The longest-serving police commissioner in New York City's history has much to say about terrorism, violence on city streets, and the education of law enforcement.

Former NYPD Police Commissioner Ray Kelly has authored a new book, a memoir  entitled "Vigilance: My Life Serving America and Protecting Its Empire City."  He joined WIBX First News with Keeler this morning to talk about the views expressed in it and how the world has changed since the terrorist attacks on September 11, 2001.

Of the handling of the Eric Garner case and the shooting of Laquan McDonald he says the videos were difficult to watch.  He says the death of McDonald at the hands of a Chicago officer, and the shooting of Walter Scott in North Charleston, South Carolina were murders.  "I know from my own experience that the vast majority of police officers are good people, they do a great job, they do a dangerous job every day.  But there are going to be some people who shouldn't be a carrying a gun...I think police officers should have a four-year college degree. It's not the panacea but I think...it's reasonable."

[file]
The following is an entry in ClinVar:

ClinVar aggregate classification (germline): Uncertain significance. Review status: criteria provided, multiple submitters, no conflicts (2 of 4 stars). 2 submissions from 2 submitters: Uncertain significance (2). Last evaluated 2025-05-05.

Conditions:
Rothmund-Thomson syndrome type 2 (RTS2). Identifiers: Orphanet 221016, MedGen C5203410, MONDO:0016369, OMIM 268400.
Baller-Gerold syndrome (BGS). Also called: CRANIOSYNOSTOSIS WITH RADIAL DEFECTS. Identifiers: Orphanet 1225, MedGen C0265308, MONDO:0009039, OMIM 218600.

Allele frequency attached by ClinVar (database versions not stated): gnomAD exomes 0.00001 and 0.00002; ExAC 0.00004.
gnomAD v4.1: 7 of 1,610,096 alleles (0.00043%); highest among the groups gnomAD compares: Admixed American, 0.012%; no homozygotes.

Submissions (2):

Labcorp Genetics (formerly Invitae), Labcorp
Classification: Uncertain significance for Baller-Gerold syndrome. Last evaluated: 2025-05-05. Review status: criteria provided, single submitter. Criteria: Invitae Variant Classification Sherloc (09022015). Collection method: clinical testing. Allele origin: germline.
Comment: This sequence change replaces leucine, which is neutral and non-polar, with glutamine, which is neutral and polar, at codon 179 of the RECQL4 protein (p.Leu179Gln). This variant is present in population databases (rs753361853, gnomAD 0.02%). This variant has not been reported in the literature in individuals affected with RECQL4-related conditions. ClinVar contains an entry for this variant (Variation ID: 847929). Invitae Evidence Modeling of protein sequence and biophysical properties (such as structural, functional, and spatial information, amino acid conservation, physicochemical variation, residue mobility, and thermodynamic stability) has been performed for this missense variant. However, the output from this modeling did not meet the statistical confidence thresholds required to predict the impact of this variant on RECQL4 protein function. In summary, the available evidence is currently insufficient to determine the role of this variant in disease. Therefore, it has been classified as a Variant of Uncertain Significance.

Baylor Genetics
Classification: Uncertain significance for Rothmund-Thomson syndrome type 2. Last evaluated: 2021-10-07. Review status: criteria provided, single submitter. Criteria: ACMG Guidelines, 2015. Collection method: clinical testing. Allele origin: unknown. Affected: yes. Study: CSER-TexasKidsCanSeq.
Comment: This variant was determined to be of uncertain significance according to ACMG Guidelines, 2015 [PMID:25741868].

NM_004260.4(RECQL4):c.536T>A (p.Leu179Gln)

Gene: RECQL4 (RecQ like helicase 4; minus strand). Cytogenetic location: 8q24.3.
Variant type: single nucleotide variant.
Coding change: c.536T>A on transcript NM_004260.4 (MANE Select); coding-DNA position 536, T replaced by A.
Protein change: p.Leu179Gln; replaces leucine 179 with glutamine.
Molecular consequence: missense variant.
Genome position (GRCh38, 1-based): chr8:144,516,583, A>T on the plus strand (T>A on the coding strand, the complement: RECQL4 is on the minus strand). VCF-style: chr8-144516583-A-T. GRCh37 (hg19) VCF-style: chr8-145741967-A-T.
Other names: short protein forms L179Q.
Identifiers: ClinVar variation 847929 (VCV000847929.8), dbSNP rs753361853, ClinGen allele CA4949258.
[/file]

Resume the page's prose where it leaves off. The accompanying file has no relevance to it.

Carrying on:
Of the firing of Chicago Police Superintendent Garry F. McCarthy by Mayor Rahm Emanuel, Kelly says Emanuel did what he had to do.  Nonetheless, he says, politics was a factor in the firing.  Kelly says, "Garry McCarthy worked for me...I think he is a consummate law enforcement professional...Being a police chief these days is sort of a high wire act...Political decisions are made that obviously impact on your career and your life."

Making specific mention of the shooting of Walter Scott, Kelly says, "I think that the adoption of body cameras is going to make a difference in terms of bringing back community trust."

You can listen to the full interview in Keeler Show Notes for December 2, 2015.


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